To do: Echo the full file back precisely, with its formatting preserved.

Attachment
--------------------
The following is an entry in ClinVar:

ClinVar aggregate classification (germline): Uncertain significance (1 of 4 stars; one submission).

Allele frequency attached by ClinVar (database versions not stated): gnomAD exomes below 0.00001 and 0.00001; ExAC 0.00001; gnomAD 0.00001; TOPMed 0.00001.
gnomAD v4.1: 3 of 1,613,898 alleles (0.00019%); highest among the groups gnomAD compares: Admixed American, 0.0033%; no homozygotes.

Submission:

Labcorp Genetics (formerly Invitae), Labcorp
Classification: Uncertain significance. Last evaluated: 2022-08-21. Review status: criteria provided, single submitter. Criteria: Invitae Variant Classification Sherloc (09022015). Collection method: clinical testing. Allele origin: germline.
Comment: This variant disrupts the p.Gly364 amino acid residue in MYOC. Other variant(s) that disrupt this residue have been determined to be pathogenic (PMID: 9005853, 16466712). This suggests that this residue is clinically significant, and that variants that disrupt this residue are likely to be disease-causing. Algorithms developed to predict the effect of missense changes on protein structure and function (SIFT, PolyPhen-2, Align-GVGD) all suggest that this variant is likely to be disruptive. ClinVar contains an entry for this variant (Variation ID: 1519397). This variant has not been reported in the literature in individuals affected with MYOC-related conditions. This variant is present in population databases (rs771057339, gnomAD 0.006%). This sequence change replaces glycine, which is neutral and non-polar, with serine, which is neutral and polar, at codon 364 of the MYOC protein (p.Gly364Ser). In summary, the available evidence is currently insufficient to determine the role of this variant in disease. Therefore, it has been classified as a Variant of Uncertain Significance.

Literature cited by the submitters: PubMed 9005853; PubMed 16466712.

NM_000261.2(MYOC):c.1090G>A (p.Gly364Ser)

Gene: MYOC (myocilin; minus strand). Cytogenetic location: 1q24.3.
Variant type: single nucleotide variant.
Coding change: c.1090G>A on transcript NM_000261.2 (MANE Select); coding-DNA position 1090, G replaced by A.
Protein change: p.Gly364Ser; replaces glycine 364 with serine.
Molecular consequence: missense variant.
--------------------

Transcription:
The following is an entry in ClinVar:

ClinVar aggregate classification (germline): Uncertain significance (1 of 4 stars; one submission).

Allele frequency attached by ClinVar (database versions not stated): gnomAD exomes below 0.00001 and 0.00001; ExAC 0.00001; gnomAD 0.00001; TOPMed 0.00001.
gnomAD v4.1: 3 of 1,613,898 alleles (0.00019%); highest among the groups gnomAD compares: Admixed American, 0.0033%; no homozygotes.

Submission:

Labcorp Genetics (formerly Invitae), Labcorp
Classification: Uncertain significance. Last evaluated: 2022-08-21. Review status: criteria provided, single submitter. Criteria: Invitae Variant Classification Sherloc (09022015). Collection method: clinical testing. Allele origin: germline.
Comment: This variant disrupts the p.Gly364 amino acid residue in MYOC. Other variant(s) that disrupt this residue have been determined to be pathogenic (PMID: 9005853, 16466712). This suggests that this residue is clinically significant, and that variants that disrupt this residue are likely to be disease-causing. Algorithms developed to predict the effect of missense changes on protein structure and function (SIFT, PolyPhen-2, Align-GVGD) all suggest that this variant is likely to be disruptive. ClinVar contains an entry for this variant (Variation ID: 1519397). This variant has not been reported in the literature in individuals affected with MYOC-related conditions. This variant is present in population databases (rs771057339, gnomAD 0.006%). This sequence change replaces glycine, which is neutral and non-polar, with serine, which is neutral and polar, at codon 364 of the MYOC protein (p.Gly364Ser). In summary, the available evidence is currently insufficient to determine the role of this variant in disease. Therefore, it has been classified as a Variant of Uncertain Significance.

Literature cited by the submitters: PubMed 9005853; PubMed 16466712.

NM_000261.2(MYOC):c.1090G>A (p.Gly364Ser)

Gene: MYOC (myocilin; minus strand). Cytogenetic location: 1q24.3.
Variant type: single nucleotide variant.
Coding change: c.1090G>A on transcript NM_000261.2 (MANE Select); coding-DNA position 1090, G replaced by A.
Protein change: p.Gly364Ser; replaces glycine 364 with serine.
Molecular consequence: missense variant.